REVIEW: A Place To Bury Strangers ‘Worship’

Set to release their latest studio album WORSHIP on June 22 on Dead Oceans through Inertia, fans of A Place To Bury Strangers will be pleased to know that there is an ocean of distortion, feedback, and fuzz waiting to tear their pretty little ear drums apart.

Aptly named as one of the loudest bands of all time, A Place To Bury Strangers are known for raising the decibels to an almost unbearable level, leaving audiences with onset tinnitus almost instantaneously. As a self-proclaimed FX connoisseur, I must say, there are some seriously insane sounds coming out of  of which I wholeheartedly approve!

Though, this new record of theirs! Yes! Drenched in distortion from the very get-go, A Place To Bury Strangers soak the listener in wall upon wall of screaming fuzz as the static howl of lonely, late night city streets mesh with Ackerman’s hauntingly reverb’d out vocals. What sounds like passing cars and shattering glass, the constant thud of an apocalyptic beat, and dark grooving bass lines bring to mind post-punk/goth bands, and as much as I don’t want to call them industrial, the vibe is rubbin’ off on me. Whatever — I dig it!

Worship, as a record, literally goes at a million miles an hour! Drum machine beats and chaotic fuzz propel you through the empty rooms and oceans of static that these sounds conjure within one’s mind. There is this feeling throughout the entire record that, at any moment, the lightning-thunder-hurricane of feedback that is A Place To Bury Strangers will tear right through our ear drums (and this moment occurs very often).  

At 5 minutes and 28 seconds long, Dissolved is about as long as it gets here, the mid way point of the 11 track strong record is a high, dividing the record into two sections. Opening with a harmonious, melancholic tone and a snare heavy beat reminiscent of a funeral march A Place To Bury Strangers allow us to float for a while, during the latter half a rather catchy bassline, melody and wall of fuzz return to resurrect the deceased.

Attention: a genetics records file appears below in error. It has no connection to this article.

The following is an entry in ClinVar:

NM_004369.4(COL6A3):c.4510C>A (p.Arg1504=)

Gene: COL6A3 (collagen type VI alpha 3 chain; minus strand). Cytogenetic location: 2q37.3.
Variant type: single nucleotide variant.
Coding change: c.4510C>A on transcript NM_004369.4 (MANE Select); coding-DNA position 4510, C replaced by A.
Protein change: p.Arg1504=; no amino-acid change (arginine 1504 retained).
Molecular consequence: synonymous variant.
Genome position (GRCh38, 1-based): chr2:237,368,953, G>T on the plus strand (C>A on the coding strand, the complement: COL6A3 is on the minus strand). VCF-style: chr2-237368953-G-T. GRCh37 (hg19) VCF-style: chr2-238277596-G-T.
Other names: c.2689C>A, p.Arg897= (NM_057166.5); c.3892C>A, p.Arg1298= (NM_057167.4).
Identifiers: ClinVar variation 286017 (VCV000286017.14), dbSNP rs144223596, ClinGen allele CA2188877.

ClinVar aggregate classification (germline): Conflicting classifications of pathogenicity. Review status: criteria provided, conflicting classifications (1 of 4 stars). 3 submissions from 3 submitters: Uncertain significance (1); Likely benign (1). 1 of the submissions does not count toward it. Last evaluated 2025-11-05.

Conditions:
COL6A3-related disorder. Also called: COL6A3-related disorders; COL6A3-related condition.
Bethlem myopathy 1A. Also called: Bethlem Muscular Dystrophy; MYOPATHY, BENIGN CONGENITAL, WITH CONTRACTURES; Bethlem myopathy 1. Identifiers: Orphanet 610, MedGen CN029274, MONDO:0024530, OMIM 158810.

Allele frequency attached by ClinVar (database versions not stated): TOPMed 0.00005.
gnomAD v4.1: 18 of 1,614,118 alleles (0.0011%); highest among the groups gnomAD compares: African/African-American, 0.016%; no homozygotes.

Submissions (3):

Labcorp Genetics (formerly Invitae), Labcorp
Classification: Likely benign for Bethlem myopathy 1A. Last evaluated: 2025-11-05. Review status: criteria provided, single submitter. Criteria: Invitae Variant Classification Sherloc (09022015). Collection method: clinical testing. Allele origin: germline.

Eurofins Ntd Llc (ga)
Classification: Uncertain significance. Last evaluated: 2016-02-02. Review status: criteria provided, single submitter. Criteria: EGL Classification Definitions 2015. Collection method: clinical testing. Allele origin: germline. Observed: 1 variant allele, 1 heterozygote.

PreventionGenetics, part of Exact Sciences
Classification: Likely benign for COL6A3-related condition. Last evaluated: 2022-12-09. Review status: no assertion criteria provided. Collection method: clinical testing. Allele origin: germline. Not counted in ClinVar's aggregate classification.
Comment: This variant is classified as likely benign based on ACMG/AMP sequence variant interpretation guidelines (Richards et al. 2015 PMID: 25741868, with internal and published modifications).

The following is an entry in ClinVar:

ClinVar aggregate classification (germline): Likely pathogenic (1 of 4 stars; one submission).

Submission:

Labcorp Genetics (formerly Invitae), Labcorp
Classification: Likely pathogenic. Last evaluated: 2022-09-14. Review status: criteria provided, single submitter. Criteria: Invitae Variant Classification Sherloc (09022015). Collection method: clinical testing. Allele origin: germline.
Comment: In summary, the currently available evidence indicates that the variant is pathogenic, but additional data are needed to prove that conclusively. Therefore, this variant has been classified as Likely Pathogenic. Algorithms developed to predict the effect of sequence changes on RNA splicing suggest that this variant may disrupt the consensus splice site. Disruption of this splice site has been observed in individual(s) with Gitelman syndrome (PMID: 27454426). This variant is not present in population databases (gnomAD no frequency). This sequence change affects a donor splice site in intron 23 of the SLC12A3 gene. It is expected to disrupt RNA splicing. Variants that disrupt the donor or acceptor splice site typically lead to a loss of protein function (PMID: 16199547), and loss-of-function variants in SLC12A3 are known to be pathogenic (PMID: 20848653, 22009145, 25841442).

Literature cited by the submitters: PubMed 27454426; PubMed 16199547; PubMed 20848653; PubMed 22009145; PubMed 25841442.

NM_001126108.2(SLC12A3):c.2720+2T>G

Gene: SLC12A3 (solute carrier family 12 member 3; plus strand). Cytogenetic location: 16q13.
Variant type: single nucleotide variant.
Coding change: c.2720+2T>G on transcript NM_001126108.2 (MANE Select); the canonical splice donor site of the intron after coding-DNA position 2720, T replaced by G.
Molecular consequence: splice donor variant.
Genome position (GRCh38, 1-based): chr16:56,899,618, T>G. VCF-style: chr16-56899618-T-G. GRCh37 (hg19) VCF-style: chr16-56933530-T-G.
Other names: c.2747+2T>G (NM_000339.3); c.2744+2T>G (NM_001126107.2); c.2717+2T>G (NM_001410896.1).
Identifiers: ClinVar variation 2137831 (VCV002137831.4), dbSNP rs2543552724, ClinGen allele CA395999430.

Worship, as a record, is literally a million miles an hour! Drum machine beats and chaotic fuzz propel you through the empty rooms and oceans of static that these songs conjure up within one’s mind. The album art work is mind-bending; I can’t tell whether their record cover is up or down (am I falling or looking up into hazy red skies?) I don’t even know. It looks cool though, and suits their sound.

The times when these guys space things out, building their sound during the likes of Fear and Slide hears them at their best. The sonar call of reverb’d tremolo arms bending, echoing through the night air and reverse guitar tones add great dynamics to the otherwise onslaught of sound, every time you think it’s all over, Ackerman pulls out the defibrillator paddles to kick your chest in one more time again.

A Place To Bury Strangers have found a formula that really works for them and it works for me too, and, though their studio sound cannot compare to their live performances, WORSHIP is a whole heap of tinnitus ready and waiting for your listening pleasures.

Words by Joshua Daydream


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